A multitude of business and professional practice interests are found in the Spokane region. This diverse array of businesses include restaurants, contractors, fabricators, retail automobile operations, and other entrepreneurial interests. Professional practices include ownership interests of doctors, dentists, veterinarians, lawyers, pharmacists, physical therapists, accountants and chiropractors.
Goodwill may exist for a professional person even though the goodwill is personal to the professional and is not readily marketable. In the Washington Supreme Court case of Marriage of Fleege, the court set forth the appropriate factors for the courts to consider when setting the value of professional goodwill in a divorce. The determination of the value of a professional practice can be reached by consideration of such factors as the practitioner’s age, health, past earning power, reputation in the community for judgment, skill, and knowledge, and his comparative professional success. However, professionals must have an ownership interest in their practice in order for there to be potential goodwill value. Employee (salaried) professionals have no goodwill value. It is critical to make a determination of ownership.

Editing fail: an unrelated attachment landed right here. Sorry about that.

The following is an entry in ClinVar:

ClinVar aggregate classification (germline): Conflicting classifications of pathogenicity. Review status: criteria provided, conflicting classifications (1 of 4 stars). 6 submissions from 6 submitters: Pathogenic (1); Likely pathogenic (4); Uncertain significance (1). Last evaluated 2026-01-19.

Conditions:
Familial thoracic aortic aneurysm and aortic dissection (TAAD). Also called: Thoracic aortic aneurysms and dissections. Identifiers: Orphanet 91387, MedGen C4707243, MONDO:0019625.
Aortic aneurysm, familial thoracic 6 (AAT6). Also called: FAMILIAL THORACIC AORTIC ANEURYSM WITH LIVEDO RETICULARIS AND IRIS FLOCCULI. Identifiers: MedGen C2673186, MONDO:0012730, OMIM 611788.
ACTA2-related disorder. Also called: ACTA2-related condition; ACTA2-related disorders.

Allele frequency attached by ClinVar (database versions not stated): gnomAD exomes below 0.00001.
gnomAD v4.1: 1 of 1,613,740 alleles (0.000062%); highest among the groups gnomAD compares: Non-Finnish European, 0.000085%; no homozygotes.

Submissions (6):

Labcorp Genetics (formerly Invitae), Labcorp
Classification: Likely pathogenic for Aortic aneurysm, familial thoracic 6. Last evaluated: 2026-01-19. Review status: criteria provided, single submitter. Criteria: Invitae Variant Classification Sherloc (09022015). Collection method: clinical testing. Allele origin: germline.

Because these factors are very general in nature, a wide discrepancy in valuation may be presented (often by hundreds of thousands of dollars) and the evaluating CPA is given the ability make a personal judgment in arriving at a determination of value. The success in setting an appropriate value depends in large part on the skill of the attorney representing either the practitioner or their spouse and upon the use of skilled expert witnesses.
David J. Crouse has extensive experience in business and professional practice valuations, expert preparation, and trial. He has also lectured extensively on these areas, appearing at recent Washington State Bar Association Continuing Legal Educations seminars. If your case involves a significant business interest, or a professional practice, you are invited to contact David J. Crouse about representation in your dissolution action.